OK, here’s a question for you. If you found a stray dog or cat on your property, would you help him or her? I’m guessing that if you are reading this article you are somewhat of an animal lover. Most people would help the dog because dogs aren’t usually seen roaming around alone. It’s clear that he is lost (or possibly abandoned) and would need help to survive in a suburban area like Rohnert Park. But the cat?
Experience has shown that most people would not immediately help the cat unless he or she clearly looked injured or sick. The thinking goes like this “maybe she’s a feral and used to living on her own.” Or, “She may be someone’s outside cat that wandered over here. I’m sure she will head home soon.” And it’s not until the cat has been around consistently for several days that people start to really take notice. Then they feel bad for her and put out some food (good way to keep the cat around your property!) and wondering why she’s not leaving! But, if the cat is wearing a collar and tags the thinking changes. Obviously, she is not feral. She must have a family (cats are not born with collars, so someone must have cared enough for this animal to go out and buy a collar and tag and put it on her). Now she may still be an outdoor, or inside/outside cat but you can’t know that unless the tag says so.
Which raises the next question about why people feel it is safe and OK to just open the door and let a cat roam about freely on her own? When you count up the number of possible hazards that an outdoor cat faces on a daily basis you quickly realize just how dangerous the world is for an unsupervised animal. The fact that there are cats that have gone in and out for years just means that people are pushing the odds. But that is a topic for another time. My point is that the simple fact the cat is wearing a collar is enough to motivate more people to offer assistance.
That may just be to call the owner (assuming there is a tag with a phone number on it) and see if the cat is lost or just allowed to wander free or to bring the cat into the shelter so she can be scanned for a microchip. Depending on the answer, the finder can decide if they want to
return the cat to the owners or take the cat home and assume care, or surrender the cat to the shelter. Most people, if they find a pet with a tag (phone number or address) will contact the owners themselves and just return the pet. A tag gives a good Samaritan an easy way to do a good deed and help the animal without involving the shelter or anyone else. If it were that easy more people would help more pets!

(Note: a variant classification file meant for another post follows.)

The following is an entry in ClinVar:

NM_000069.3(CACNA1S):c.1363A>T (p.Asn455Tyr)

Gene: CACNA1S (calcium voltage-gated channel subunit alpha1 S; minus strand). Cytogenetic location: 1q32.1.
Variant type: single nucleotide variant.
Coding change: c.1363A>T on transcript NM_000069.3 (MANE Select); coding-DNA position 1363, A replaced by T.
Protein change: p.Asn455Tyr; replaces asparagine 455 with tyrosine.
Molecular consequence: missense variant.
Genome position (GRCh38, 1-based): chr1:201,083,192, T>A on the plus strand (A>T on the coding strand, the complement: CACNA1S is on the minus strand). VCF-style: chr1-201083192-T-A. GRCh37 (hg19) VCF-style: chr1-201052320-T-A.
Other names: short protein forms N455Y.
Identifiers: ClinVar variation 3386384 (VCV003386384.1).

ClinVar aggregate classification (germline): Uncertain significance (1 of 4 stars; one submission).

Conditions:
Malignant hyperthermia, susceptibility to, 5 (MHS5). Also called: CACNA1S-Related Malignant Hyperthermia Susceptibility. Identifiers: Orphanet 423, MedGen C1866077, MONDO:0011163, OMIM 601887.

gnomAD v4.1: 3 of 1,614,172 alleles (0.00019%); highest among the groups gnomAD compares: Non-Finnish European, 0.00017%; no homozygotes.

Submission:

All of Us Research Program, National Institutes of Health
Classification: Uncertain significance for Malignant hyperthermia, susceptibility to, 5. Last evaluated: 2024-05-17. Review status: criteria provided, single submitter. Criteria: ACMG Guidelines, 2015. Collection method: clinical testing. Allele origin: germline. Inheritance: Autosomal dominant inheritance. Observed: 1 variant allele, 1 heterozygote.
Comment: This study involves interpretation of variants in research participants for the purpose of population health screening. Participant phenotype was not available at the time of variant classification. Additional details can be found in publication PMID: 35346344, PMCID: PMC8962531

January 1st is National Check Your Pets ID Day (not officially but it should be!). Make sure your pets are wearing a well- fitting collar and have a readable tag with current information. We offer personalized tags free at the shelter for residents of RP and Cotati and just $5 for everyone else. And free microchips too! There is no reason for your pet not to have this advantage if he or she ever wanders away from home (or there is a fire, an earthquake, or someone breaks into your home). We make it easy for you to do the right thing so take advantage of this offer and come on by for your free tag and chip. It’s the traditional way to celebrate this holiday!
No More Lost Pets – free microchips and pet ID tags for residents of Rohnert Park and Cotati City. Stop by the shelter during our open hours with your pet to get one! The shelter is open Wed 1-6:30 p.m., Thurs.-Fri.-Sat. 1-5:30 p.m. and Sun. 1-4:30 p.m.
Fix-it Clinics – Free spay and neuters for cats; and $60 dog surgeries (up to 80 lbs.) for low-income Rohnert Park and Cotati residents. Call 588-3531 for an appointment.
Mickey Zeldes is the supervisor at the Rohnert Park Animal Shelter. She can be contacted at firstname.lastname@example.org.